I’m not sure Bogost actually is saying that criticism is useless or non-existent (though the summary provided on this page seems to think he is). I’m not even sure he’s really talking about technology so much as the age old tendency of people to assume that newer is better, intentionally or otherwise. I think that’s the general gist of what he’s saying, “Don’t forget that there was good stuff, relevant stuff, in the past”. That’s why he talks about writing “specific criticism for specific games”: It’s not a denial of the value of intertextuality, but rather the value of using sweeping statements about the past in intertextual criticism.

          There are, however, an awful lot of weird statements written around that observation. It is apparently useless to note improvement in games over time, because that just reinforces the assumptions the existing tendencies of gamers, and it doesn’t matter if this development is something to praise or merely highlight. The mere risk, and even likelihood, that an established community of game critics would lead to more discussion about how we talk about games than the games themselves is apparently dangerous enough to scuttle the whole endeavor.

          I think this more a weirdly phrased warning about the road game criticism is walking down than anything else, warning that it may not go where we think it will, and that we’re not as far down it as we’d like to believe. Not all of the infrastructure has been laid, not all of it is fully set yet, and it’s almost impossible to tear it up if we don’t like what we find.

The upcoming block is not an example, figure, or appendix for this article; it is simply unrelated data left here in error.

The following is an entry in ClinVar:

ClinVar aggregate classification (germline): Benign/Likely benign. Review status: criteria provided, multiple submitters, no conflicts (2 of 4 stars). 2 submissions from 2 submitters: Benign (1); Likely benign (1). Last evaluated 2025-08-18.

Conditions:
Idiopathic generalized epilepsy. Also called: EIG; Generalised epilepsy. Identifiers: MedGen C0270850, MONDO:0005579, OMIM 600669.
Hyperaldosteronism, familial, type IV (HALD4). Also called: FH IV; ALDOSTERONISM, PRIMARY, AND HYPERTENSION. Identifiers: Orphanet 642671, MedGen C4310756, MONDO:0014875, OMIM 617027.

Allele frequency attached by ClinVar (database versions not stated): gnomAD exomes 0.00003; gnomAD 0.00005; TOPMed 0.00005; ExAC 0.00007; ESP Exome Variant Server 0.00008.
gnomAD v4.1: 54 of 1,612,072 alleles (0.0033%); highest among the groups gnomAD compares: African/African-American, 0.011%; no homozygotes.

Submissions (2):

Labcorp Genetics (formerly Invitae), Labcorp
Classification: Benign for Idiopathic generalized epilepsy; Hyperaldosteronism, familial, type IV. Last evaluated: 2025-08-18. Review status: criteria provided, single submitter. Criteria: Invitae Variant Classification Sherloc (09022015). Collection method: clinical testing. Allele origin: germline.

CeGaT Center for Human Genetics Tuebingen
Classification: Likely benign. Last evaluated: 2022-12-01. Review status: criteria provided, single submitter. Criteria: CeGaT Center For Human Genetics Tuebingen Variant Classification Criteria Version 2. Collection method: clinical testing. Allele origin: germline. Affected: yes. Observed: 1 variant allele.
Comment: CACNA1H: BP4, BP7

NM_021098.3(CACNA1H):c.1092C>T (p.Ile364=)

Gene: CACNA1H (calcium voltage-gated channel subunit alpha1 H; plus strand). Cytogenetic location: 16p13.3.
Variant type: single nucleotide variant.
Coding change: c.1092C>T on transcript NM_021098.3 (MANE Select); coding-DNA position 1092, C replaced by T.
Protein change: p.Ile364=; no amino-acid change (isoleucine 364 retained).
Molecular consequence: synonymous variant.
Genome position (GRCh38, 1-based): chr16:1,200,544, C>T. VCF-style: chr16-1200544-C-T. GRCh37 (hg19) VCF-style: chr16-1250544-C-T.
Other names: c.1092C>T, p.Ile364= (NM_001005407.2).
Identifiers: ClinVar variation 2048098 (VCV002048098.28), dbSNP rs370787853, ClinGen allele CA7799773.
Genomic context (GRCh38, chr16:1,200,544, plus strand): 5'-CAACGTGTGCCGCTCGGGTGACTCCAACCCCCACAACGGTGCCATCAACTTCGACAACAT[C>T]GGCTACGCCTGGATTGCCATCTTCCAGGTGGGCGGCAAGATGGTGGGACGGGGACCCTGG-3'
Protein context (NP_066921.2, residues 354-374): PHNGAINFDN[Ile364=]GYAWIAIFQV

• valrus says:

        I was confused, too, but I think I figured out the argument. I don’t think it’s about old or new being better, but something like: “We game critics like to claim we’re improving games, but insofar as there’s ‘progress’ in gaming it’s independent of us. Games are technology+aesthetics; we have basically no effect on the former, and the latter isn’t a matter of ‘progress marching on’ in any case.”

        But I think this sells games (and critics) short; there’s a third leg — the “craft” of game development — that isn’t just the march of technology or a matter of aesthetic taste. I think “craft” can and does improve, that and part of that progress is having intelligent critics who can distill into words why something was fun or not, how the effect was achieved, or what the developer might have done instead. As a hobbyist dev, I find that kind of criticism very valuable.

        • The Adventurer Times says:

          The weird thing is that while while what you’ve mentioned seems to the point of the first two arguments he lays down, its barely mentioned in the third and fourth sections. Instead, he becomes really dramatic and makes these huge claims about the viability of all critical endeavors without providing much in the way of support.

          • valrus says:

            Yeah, as for the rest of it., I couldn’t quite figure out what he was assuming the audience believed, or whether it was intended as a preemptive argument just in case the audience believed something or other. In any case I was pretty sure the audience wasn’t me, so I skimmed it.

    • soul4sale says:

      Oh my Christ, that was painful to read. I think he was saying “better tech does not make better games,” but the word choice was a mess. Games criticism is absolutely necessary, to me at least, unless everything becomes procedurally generated, open world MMO and free. Even then…

    • Nate says:

      It seems like there’s some context that would clarify it. It’s clearly written in response to something.

      It feels like Bogost is trying hard to get published alongside Sokal, which is unfortunate– never noticed that in his writing before.

  13. Horg says:

    The Day Z article pretty much nailed down the problem with the game in its current state:

    ”The problem with freedom in the context of Day Z is that it is inevitable that players will turn on each other. There are simply not enough compelling reasons not to.”